Let's take a closer look.
DRAM prices have been suffering for a number of years. But as of late, the DRAM industry has witnessed something that would make prices move north.
Recently, the world's third-largest DRAM memory maker, Elpida, filed the largest bankruptcy ever in the history of Japanese manufacturing. The immediate fallout of this news was a sharp speculative rise in DRAM prices. The reason for this is that if Elpida goes down, it would pull roughly 12% of the global supply for DRAM chips out of the market. This would result in reduced supply, which would in turn push prices up.
DRAM back in action
Research firm iSuppli believes that if more than 25% of the bankrupt company's productive capacity gets knocked off, it would result in a 15% rise in the global average selling price by the end of the first half of the year.
In fact, the research company believes that worldwide revenue for DRAM manufacturers would bottom out this year at $24.4 billion and would rise dramatically to $40 billion by 2015. If this were to become a reality, it would definitely be a huge positive for Micron and the industry as a whole. But wait, that's just half of the story...
Micron also manufactures NAND flash chips used in smartphones, tablets, and high-end notebooks. These gadgets are all the craze in today's technological landscape. But what sweetens the NAND chips even further is Micron's deal with the Godzilla of chips, Intel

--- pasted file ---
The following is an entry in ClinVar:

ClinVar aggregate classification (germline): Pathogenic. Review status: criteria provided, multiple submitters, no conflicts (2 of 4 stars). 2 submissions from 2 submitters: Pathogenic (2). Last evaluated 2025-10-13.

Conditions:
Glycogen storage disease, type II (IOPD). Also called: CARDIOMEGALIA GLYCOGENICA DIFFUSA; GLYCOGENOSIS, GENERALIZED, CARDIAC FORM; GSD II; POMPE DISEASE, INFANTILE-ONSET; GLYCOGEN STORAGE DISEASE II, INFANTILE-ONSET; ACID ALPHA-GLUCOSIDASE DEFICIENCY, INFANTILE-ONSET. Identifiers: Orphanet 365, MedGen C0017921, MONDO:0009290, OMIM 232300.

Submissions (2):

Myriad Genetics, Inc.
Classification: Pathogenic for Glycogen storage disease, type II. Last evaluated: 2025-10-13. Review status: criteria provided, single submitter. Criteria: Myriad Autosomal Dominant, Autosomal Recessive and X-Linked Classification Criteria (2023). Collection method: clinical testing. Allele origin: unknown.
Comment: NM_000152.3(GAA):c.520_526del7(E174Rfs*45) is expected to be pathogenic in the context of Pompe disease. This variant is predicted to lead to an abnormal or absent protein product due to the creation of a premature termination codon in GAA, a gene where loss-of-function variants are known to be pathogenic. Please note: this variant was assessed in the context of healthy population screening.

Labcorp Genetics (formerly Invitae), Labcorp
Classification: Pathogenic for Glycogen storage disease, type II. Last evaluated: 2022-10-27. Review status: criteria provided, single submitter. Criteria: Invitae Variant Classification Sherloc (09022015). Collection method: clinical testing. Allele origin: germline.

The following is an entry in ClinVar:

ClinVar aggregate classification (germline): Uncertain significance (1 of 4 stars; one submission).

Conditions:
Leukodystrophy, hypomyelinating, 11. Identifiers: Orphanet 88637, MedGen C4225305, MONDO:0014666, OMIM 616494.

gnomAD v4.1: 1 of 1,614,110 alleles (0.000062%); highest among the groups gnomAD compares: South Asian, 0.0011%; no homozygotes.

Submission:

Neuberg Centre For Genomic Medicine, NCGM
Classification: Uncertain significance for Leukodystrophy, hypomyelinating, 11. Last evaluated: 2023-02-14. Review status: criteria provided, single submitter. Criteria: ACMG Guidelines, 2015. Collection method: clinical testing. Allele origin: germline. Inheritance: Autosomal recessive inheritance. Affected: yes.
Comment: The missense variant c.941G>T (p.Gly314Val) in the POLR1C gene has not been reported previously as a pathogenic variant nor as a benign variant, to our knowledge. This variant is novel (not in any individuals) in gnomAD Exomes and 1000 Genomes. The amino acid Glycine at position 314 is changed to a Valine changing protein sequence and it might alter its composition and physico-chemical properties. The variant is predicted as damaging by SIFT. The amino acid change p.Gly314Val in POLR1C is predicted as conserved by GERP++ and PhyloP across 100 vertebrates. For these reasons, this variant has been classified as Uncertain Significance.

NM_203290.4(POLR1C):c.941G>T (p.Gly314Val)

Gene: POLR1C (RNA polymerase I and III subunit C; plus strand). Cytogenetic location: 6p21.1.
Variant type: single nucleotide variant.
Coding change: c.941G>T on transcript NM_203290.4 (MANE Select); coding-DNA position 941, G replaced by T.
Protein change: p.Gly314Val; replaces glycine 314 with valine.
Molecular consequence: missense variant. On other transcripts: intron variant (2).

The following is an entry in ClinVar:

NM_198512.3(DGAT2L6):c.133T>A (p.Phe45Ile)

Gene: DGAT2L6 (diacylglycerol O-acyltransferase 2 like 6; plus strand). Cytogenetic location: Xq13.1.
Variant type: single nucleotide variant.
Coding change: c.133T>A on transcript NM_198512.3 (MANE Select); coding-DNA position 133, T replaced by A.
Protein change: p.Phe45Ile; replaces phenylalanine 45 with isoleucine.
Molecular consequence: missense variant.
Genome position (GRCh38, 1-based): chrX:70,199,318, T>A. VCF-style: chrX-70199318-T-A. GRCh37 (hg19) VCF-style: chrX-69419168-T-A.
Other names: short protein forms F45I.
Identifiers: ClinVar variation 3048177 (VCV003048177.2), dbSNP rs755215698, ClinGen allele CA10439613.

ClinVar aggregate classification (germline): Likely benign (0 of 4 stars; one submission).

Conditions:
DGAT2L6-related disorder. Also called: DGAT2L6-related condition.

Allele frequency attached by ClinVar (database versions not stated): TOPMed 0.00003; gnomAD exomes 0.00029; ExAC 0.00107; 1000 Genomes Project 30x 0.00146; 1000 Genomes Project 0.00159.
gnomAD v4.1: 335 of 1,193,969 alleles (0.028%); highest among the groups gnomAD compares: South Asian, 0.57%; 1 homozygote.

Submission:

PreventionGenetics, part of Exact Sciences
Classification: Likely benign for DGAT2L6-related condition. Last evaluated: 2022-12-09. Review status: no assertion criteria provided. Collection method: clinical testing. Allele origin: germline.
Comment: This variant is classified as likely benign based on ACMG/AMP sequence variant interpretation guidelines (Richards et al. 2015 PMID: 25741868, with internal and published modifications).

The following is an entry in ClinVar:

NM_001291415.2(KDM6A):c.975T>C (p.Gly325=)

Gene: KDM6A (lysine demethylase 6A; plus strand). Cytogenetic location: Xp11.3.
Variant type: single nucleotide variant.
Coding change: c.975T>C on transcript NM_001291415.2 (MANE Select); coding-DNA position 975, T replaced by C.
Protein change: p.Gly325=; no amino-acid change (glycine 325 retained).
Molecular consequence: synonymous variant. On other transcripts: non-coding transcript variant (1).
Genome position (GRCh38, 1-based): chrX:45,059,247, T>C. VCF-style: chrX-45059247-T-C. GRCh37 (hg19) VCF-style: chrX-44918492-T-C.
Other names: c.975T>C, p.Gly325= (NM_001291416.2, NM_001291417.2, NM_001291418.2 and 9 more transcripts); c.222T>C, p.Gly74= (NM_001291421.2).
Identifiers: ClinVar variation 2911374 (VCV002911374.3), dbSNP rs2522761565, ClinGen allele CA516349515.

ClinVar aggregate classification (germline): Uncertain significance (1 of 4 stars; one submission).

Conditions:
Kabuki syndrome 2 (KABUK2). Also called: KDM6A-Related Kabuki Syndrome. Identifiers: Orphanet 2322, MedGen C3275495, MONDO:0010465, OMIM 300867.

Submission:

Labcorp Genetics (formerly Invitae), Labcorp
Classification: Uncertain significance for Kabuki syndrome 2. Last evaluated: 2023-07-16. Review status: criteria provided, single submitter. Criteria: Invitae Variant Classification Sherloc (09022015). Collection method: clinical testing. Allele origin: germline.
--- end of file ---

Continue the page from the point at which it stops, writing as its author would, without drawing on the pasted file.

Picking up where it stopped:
The Foolish bottom line
If you take into account the future growth potential for Micron's NAND and DRAM business for the reasons mentioned above, Micron is certainly worth keeping tabs on.
Does that make you prick up your ears in excitement? Then don't forget to stay up to speed with the latest on Micron Technology by adding it to your Watchlist. It's free and lets you stay on top of the latest news and analysis for your favorite companies.
Keki Fatakia does not hold shares in any of the companies mentioned in this article. The Motley Fool owns shares of Intel. Motley Fool newsletter services have recommended buying shares of Intel. Try any of our Foolish newsletter services free for 30 days. We Fools may not all hold the same opinions, but we all believe that considering a diverse range of insights makes us better investors. The Motley Fool has a disclosure policy.